Figure 1. Carbon Emissions Savings Calculator~
Planning & DevelopmentJBA & ProcurementConstructionTotal
Period (Months)18183672
Meeting Frequency (btwn mtgs)
Number of Meetings12122448
Avg # of Participants Traveling/Mtg12181545
Avg # of Participants Traveling/Project144216360720
% of Meetings Possible via Zoom80%90%30%
# of Individual Trips Saved w/Zoom115.2194.4108417.6
Average Distance Traveled per Individual Trip (km)*400040004000
Total Air Travel Distance Avoided (km)4608007776004320001670400
Carbon Savings per Project (kg CO2e) ?197600333450185250716301
~   Estimates assume a large-scale consortium system.


*   Average air travel distance is assumed to be a mid-length international flight. 4,000km was selected as a fair estimate—roughly the distance between Los Angeles and Honolulu. Please alter project travel distances for a more accurate assessment.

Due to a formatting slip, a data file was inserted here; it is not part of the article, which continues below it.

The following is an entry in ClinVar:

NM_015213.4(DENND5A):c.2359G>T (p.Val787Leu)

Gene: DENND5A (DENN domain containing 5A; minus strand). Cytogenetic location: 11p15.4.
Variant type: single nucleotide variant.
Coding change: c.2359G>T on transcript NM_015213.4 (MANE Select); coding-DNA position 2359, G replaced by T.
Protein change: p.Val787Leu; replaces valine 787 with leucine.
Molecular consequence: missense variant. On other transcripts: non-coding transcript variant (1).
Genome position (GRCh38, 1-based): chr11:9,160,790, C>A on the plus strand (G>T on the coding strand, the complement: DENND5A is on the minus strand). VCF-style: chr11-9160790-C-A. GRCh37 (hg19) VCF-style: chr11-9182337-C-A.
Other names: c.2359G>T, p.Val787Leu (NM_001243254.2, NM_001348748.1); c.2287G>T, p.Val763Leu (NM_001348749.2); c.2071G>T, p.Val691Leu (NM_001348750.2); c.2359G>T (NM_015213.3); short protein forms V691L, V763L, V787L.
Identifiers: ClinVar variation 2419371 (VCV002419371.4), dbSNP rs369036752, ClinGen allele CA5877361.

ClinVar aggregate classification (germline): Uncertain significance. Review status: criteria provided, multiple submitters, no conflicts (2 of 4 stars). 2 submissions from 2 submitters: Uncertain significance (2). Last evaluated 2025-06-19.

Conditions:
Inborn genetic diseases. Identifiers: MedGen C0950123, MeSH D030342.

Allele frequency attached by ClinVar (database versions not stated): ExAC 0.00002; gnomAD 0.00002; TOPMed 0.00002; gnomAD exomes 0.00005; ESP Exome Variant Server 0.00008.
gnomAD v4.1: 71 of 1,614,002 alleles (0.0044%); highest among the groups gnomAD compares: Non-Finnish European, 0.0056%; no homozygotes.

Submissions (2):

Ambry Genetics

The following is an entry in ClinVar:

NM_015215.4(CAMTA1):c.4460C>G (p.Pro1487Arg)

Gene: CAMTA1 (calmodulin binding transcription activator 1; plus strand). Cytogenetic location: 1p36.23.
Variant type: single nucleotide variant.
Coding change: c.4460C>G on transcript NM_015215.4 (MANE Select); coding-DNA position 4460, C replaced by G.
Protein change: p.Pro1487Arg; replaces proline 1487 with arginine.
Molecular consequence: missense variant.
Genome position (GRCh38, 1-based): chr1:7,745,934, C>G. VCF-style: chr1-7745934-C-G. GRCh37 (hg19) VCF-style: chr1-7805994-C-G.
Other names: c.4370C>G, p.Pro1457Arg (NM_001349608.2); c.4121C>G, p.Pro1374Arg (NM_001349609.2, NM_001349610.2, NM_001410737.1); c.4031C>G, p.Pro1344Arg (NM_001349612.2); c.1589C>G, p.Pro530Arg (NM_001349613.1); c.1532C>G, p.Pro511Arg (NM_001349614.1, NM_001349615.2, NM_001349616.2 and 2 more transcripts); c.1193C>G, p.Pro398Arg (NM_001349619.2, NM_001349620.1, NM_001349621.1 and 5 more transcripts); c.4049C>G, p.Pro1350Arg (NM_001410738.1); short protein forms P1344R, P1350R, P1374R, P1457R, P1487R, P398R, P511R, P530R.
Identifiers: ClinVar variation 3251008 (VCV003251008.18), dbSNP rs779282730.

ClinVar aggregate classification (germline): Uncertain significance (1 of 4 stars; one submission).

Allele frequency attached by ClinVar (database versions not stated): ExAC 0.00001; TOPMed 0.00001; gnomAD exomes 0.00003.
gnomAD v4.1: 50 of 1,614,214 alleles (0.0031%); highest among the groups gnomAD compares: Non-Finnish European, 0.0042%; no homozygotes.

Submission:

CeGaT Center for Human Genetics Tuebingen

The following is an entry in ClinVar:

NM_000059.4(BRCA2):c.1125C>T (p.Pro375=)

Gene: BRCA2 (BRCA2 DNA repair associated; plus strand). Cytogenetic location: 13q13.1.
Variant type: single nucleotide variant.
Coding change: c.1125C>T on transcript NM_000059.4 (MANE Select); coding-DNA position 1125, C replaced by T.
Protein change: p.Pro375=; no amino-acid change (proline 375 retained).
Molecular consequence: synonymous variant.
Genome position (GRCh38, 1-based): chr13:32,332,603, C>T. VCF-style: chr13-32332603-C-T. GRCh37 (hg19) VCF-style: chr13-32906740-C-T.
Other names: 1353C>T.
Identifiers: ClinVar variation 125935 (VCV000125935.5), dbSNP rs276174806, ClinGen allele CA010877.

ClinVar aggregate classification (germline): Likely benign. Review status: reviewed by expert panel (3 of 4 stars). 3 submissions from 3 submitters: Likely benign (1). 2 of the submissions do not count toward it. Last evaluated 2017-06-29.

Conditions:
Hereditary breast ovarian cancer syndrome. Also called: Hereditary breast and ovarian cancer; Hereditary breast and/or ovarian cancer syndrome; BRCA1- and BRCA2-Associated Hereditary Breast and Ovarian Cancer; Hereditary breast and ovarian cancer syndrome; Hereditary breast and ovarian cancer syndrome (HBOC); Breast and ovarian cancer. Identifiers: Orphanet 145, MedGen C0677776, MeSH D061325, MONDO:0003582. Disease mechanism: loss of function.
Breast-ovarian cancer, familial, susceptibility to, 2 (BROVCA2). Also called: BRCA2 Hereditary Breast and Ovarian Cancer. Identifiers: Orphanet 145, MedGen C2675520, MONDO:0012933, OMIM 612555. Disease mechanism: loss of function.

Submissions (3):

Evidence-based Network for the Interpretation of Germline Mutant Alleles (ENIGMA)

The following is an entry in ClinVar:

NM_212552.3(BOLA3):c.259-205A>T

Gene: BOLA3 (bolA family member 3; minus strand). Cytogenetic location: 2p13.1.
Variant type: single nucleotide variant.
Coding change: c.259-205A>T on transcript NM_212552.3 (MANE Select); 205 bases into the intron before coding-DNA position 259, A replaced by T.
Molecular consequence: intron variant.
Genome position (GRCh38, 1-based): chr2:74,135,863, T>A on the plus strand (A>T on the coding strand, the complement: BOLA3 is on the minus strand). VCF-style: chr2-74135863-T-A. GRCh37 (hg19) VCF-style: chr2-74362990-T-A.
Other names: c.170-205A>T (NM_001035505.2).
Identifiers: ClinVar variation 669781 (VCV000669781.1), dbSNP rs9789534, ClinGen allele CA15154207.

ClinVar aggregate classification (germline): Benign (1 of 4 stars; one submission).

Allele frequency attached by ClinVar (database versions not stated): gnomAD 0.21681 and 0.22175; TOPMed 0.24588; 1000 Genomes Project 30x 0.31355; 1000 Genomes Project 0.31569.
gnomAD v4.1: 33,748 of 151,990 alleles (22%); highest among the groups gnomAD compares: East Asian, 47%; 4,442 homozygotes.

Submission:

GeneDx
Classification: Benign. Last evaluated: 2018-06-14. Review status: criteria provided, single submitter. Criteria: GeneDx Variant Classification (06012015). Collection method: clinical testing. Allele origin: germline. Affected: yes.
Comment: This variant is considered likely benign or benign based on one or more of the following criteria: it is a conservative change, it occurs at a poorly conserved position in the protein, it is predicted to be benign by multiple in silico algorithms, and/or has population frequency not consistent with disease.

?   Conversion factors are taken from the 2021 UK Government's GHG Conversion factors, inclusive of radiative forcing and presuming business class travel.

It's also the case that air travel emissions have a greater impact than terrestrial ones. Interactions between planes, jet fuel pollutants, and atmospheric conditions frequently lead to the formation of contrails and other meteorological phenomena that significantly increase the effects of global warming. While there is still scientific uncertainty on the precise conditions and impacts produced by a variety of aviation conditions, conservative estimates put the overall impact of these factors at 2 to 4 times the total amount of the sector’s CO2 emissions. In other words, the problem is at least twice as bad as it first appears. Aviation, as a whole, looks to be stuck without legible and credible pathways out of its climate impacts. It will likely continue to be a climate problem long after other sectors have achieved their mitigation goals.